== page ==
Govt under attack for failing kids

APPALLING new figures show the failure of respective government ministers to protect children in NSW, State Member for Clarence Steve Cansdell has said.

His comments follow the release of figures showing a jump last year in the number of deaths among children known to the Department of Community Services (DoCS).

“We have made many representations to the Minister on behalf of children who are at risk,” Mr Cansdell said.

However, the MP said DoCS staff in Northern NSW were overstretched. “Until there is a tragedy cases are ignored,” he said.

According to figures reported by the Community Services Minister Linda Burney to a Parliamentary Estimates Committee on Wednesday, of the 600 children who died in NSW last year, 156 were from families known to DoCS.

Ms Burney said she was disturbed by the figures, which where up from 2006, when 114 children died.

But she said it was important people understood what the term 'known to DoCS' meant.

“Every child reported to the helpline is, and will always be, 'known to DoCS', even if no action needs to be taken, or the topic of the report is resolved,” she said.

In NSW 340,000 children, or 22 per cent of the child population, are known to DoCS.

Ms Burney said complex social problems and mental illness in parents continued to erode the safety of children.

Domestic violence and parental substance abuse were the most frequently-recorded child protection risk factors, she said.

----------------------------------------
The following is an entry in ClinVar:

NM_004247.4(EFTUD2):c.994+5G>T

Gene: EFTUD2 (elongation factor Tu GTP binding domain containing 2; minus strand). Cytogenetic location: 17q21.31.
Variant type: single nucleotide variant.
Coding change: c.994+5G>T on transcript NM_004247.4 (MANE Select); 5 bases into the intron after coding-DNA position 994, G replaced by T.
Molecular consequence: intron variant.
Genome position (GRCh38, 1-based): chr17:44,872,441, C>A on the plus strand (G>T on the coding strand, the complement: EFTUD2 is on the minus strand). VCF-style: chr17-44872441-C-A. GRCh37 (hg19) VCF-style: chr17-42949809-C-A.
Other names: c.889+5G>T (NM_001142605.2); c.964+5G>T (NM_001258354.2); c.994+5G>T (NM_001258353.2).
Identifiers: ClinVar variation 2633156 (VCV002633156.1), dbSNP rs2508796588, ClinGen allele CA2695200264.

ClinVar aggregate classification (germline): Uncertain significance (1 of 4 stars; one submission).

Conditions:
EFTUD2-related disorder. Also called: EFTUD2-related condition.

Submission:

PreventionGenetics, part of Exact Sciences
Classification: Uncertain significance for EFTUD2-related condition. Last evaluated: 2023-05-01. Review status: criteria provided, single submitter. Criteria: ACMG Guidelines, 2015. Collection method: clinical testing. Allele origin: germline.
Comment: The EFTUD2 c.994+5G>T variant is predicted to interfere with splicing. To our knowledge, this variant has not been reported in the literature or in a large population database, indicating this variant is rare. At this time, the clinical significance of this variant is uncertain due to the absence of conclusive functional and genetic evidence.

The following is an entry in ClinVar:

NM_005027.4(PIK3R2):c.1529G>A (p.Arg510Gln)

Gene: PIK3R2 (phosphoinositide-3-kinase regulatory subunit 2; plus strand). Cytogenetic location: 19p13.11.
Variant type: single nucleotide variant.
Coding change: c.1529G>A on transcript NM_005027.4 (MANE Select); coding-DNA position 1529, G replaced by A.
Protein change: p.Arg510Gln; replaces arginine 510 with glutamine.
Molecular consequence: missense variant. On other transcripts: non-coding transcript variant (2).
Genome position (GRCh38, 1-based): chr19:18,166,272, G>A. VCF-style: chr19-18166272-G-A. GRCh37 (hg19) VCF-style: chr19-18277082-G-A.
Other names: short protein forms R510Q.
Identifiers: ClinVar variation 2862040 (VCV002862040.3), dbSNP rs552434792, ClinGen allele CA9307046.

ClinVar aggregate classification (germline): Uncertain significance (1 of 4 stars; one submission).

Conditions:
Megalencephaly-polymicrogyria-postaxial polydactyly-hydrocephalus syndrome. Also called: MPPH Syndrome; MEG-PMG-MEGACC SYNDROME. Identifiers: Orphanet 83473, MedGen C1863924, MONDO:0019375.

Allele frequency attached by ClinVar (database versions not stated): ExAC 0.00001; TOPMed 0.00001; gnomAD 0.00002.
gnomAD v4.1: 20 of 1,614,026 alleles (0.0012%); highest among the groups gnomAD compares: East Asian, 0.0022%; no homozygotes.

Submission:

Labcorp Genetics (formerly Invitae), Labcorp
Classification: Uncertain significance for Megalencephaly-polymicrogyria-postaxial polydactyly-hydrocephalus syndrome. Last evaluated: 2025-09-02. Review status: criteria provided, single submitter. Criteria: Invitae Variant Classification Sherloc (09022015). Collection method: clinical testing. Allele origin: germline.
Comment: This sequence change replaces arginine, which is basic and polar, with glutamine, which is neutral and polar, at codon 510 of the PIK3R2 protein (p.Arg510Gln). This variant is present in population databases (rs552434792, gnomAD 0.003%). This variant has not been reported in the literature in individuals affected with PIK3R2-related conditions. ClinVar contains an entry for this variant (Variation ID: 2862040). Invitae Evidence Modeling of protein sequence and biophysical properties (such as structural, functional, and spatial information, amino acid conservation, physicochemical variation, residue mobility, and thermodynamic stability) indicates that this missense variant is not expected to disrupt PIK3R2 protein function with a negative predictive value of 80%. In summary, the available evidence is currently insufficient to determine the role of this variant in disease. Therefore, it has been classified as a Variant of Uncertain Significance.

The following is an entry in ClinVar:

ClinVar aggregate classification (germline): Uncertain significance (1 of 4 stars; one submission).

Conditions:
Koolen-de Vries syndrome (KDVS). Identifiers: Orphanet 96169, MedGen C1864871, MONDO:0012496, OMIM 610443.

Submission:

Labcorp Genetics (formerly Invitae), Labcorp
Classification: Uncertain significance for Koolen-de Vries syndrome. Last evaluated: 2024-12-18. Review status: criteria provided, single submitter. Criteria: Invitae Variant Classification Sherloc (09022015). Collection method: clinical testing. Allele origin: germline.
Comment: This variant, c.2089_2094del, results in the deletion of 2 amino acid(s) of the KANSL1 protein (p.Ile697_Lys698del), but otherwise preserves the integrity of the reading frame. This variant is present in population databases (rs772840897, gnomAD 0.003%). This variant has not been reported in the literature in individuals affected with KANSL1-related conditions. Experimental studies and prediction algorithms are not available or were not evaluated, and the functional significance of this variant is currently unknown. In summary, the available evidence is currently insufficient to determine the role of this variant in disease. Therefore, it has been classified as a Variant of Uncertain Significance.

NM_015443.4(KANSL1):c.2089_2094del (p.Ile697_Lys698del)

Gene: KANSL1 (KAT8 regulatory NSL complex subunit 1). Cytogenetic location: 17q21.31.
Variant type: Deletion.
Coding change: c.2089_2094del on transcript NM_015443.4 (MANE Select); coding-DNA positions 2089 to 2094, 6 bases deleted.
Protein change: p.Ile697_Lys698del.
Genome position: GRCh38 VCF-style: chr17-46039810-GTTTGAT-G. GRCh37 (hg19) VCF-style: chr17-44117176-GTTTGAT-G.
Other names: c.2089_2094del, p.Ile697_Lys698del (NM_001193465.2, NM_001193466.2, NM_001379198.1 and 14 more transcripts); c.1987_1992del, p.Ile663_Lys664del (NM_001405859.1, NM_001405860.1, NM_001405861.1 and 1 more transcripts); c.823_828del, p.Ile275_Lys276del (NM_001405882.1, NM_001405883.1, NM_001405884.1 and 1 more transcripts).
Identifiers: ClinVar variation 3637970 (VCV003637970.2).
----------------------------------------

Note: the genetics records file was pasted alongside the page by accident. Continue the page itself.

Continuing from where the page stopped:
Of the 156 deaths of children last year, more than half were from families that had been reported to DoCS for domestic violence within three years of the child's death.

Ms Burney said DoCS was implementing a series of strategies to provide greater protections for at-risk children.

The NSW Ombudsman has reviewed all 156 deaths and will report the results of his investigation later this year .

Of the 156 deaths:
  •   Four died as a result of a fatal physical attack.
  •   Two died from heat exhaustion.
  •   Three died from accidental choking or smothering.
  •   Eight died as a result of suicide or extreme risk-taking behaviour.
  •   Three died from a drug overdose.
  •   Five died from drowning.
  •   Three died as a result of fire.
  •   Eight died in motor vehicle accidents.
  •   19 died from causes currently unknown and were awaiting a coronial process.
  •   11 died in uncommon circumstances, which included a snake bite and being hit by a train.
  •   18 died from SIDS or co-sleeping with a parent.
  •   72 died from natural causes.


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